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%% Compact Disc, How good is it ?                   by David Schofield %%
%%                                               schofieldd@newi.ac.uk %%
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At the moment, CD's are being touted as anything, and everything, from the 
next big thing in games playing, to the saviour of home computing. Every major
computer, and console, manufacturer has either released, or is currently
developing a CD based system. The question is, how useful actually are CD's ?


The History of Compact Disc.

CD's were first launched in the early 1980's by Philips, and over the rest 
of the decade, they slowly gained a foothold in the music market, where they 
were sold as vastly superior replacements for the old fashioned vinyl LP's and 
cassette tapes which were available at the time. The main reason for their
success in this market was the promise of better sound quality, and a vastly
superior lifetime.

However, from the start CD's have had their detractors. True audiophiles
argued that the sound quality on a digital CD could never be superior to an
analogue recording because of the quantisation of the sound. Also, CD's were
found to have a much shorter lifetime than anticipated, with some CD's
snapping on removal from the carrying case, and others reacting with sulphur 
residues in the cardboard packaging. Admittedly, the use of sulphur-free 
cardboard record sleeves to store the CD's are becoming more and more common.

It was not until the end of the decade that computer designers and users 
first started to realise the huge potential of CD's for information storage. In
fact, it was the early 1990's when the first CD-based machines hit the streets. 
The first two of these machines that the man on the street could hope to buy 
were the Philips CD-I, and the Commodore CD-TV, both of which were relative
failures at the time. Although Philips are still engaged in an active
advertising campaign, it is rumoured that this is because Philips was relying
on CD-I to succeed to secure financial stability.

However, as multimedia caught on in a large way, more and more machines had 
CD drives released for them, and the software designers started to write 
software which took advantage of the large storage available. The earliest 
programs were mostly of an educational bias, with dictionary's and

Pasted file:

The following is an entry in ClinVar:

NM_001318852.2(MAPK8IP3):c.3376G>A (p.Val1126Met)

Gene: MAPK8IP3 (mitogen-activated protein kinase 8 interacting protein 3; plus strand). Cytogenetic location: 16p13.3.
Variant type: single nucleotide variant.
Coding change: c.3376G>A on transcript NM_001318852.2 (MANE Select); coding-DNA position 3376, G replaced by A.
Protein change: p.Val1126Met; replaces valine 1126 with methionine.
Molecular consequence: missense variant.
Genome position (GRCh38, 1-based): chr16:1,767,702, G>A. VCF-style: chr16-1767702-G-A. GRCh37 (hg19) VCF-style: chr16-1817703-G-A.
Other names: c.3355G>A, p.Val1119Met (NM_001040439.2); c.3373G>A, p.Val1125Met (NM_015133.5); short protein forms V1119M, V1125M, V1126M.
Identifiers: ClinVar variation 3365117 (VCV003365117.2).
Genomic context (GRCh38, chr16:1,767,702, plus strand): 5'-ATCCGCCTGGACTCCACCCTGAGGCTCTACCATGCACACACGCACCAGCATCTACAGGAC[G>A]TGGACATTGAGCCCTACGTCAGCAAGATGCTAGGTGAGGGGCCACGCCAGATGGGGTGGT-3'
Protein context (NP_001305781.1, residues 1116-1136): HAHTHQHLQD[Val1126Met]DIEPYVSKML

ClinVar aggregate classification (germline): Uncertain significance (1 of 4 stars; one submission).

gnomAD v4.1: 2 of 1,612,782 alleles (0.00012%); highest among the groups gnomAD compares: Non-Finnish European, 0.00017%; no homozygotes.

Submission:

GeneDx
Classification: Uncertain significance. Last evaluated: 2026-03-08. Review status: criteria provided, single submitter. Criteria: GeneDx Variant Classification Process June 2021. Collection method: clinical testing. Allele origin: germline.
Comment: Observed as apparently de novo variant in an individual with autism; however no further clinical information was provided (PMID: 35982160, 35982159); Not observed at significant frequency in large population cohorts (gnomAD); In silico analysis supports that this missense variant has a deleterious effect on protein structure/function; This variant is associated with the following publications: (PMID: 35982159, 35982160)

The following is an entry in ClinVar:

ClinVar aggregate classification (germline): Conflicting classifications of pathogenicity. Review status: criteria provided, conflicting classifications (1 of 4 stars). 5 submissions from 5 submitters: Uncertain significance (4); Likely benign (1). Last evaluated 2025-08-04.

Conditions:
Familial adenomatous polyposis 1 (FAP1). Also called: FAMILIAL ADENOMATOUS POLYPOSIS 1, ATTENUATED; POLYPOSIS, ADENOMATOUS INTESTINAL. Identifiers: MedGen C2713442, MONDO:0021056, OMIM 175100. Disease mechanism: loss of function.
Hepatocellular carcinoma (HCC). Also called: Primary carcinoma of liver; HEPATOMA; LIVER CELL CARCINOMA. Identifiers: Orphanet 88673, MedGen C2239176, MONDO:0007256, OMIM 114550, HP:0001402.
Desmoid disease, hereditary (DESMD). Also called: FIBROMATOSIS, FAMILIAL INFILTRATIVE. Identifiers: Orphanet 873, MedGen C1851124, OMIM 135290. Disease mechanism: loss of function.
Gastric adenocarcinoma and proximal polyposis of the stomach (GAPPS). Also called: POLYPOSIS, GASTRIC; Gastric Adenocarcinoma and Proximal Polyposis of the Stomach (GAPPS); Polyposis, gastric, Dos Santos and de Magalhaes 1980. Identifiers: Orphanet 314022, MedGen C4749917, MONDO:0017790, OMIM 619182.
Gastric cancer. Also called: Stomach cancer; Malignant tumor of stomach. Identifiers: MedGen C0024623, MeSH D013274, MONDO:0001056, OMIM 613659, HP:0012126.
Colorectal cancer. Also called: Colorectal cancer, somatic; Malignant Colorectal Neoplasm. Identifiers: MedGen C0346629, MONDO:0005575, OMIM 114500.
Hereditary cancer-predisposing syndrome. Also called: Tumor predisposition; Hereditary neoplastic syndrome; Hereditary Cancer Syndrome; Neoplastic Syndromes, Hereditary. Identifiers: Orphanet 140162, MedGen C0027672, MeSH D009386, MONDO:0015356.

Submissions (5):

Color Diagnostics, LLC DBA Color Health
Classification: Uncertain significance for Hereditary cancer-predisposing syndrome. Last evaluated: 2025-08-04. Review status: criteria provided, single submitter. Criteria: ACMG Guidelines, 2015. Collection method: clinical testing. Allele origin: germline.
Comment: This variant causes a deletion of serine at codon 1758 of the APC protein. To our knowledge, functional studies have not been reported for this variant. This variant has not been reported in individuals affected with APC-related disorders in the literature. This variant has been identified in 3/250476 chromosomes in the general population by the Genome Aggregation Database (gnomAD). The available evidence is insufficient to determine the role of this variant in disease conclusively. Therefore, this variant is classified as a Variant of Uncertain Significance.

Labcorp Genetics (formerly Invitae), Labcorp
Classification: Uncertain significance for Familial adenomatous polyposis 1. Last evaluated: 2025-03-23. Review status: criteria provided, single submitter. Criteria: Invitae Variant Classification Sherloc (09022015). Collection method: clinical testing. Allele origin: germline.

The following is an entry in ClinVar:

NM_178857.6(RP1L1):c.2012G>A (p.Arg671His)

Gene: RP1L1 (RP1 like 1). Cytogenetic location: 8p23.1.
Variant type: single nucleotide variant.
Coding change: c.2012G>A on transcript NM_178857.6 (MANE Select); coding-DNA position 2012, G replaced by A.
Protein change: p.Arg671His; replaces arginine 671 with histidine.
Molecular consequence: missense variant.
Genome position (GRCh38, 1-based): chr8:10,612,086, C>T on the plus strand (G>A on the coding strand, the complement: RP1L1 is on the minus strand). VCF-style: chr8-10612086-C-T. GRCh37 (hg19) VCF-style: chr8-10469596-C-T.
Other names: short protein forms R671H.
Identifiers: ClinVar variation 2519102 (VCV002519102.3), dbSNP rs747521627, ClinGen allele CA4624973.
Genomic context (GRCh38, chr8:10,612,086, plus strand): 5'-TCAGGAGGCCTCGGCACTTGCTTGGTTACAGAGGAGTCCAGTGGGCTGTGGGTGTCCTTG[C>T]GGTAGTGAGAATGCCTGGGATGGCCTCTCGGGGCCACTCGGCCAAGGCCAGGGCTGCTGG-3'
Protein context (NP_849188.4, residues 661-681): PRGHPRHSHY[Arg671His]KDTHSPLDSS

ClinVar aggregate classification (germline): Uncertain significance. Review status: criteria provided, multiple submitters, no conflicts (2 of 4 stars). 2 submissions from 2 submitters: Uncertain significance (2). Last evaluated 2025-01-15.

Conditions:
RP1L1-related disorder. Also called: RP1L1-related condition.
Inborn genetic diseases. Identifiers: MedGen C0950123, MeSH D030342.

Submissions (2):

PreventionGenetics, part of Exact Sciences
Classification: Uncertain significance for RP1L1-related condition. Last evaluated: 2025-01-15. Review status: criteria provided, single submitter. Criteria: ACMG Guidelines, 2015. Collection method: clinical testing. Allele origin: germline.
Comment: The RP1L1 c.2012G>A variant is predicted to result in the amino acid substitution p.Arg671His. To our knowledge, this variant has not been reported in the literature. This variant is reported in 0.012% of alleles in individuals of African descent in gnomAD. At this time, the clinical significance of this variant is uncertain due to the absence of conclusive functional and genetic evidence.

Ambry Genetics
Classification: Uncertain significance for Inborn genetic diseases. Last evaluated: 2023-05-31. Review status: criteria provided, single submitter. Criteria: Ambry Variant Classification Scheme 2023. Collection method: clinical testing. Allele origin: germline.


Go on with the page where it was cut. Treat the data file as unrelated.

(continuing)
encyclopaedia's highlighting the extraordinary potential of the new medium.


Software on Compact Disc.

The majority of early, and for that matter modern, CD games always appeared 
to consist of a slightly re-written version of an early non-CD success, with
extra music, and graphics padding out the CD. In fact, it is still difficult to 
name a single game which takes full advantage of the storage available.
However, this can be, at least partially, attributed to the high cost of
development.

There are two main game genres which could appear to benefit from the extra
storage presented by CD's, simulations, and graphics adventures. With graphic
adventures, the possiblities are endless; full stereo soundtrack, digitised
location graphics, large numbers of differing locations, and the complexity of
the solution are all factors which could be improved with the extra storage.
For simulations, the possibilities seem more restricted, but it is entirely
possible to have much more complex algorithms, resulting in even more realism
than is possible nowadays. Also, the use of digitised pictures in flight
simulations, and the ability to store many different weather conditions, would
lead to the possibility of full scale flight trainers available at home.

The majority of the best of the current CD software appears to belong to the
world of education. The possibilities presented by a multimedia encyclopaedia
are beyond anything which was available even five years ago. It should soon be 
possible to obtain CD's which contain full music scores, along with a full
biographiy of the composer. Already, it is possible to buy, with digitised
pictures, multimedia applications explaining how the body works, without having
to resort to dissection. This is, without a doubt, the main areas where the use
of CD's is without equal in any other storage format.

The possibilities for buisness software is also endless. It should soon be
possible to buy a CD based word processor, which combines the best features of
Word for Windows, WordWorth 3, Final Writer and Quark XPress, with a full
multilingual dictionary and thesaurus, a CD full of clip art and graphics, and,
one or more CD's, full of fonts. This is the kind of program which a large
number of people, myself included, would kill for.

One of the most exciting developments in the CD field is the release of Full
Motion Video, an amazing little gizmo, which allows the CD to store graphic
images using MPEG (Motion pictures something Group) compression. This allows
actual film footage to be played though a suitable unit. Although the
compression is currently only good enough to display images on a par with a VHS
video, it is hoped that within the next few years, broadcast standard images 
will be possible. Already, the first games are starting to take advantage of
this new technique, and several are available with state of the art live action
footage forming an integral part of the game. As well as incorporating this 
feature into games, it is possible to buy CD versions of various successful 
films, including Top Gun, and various music videos.


The Problems with Compact Disc.

At first glance, CD appears to be nearly perfect, however, on closer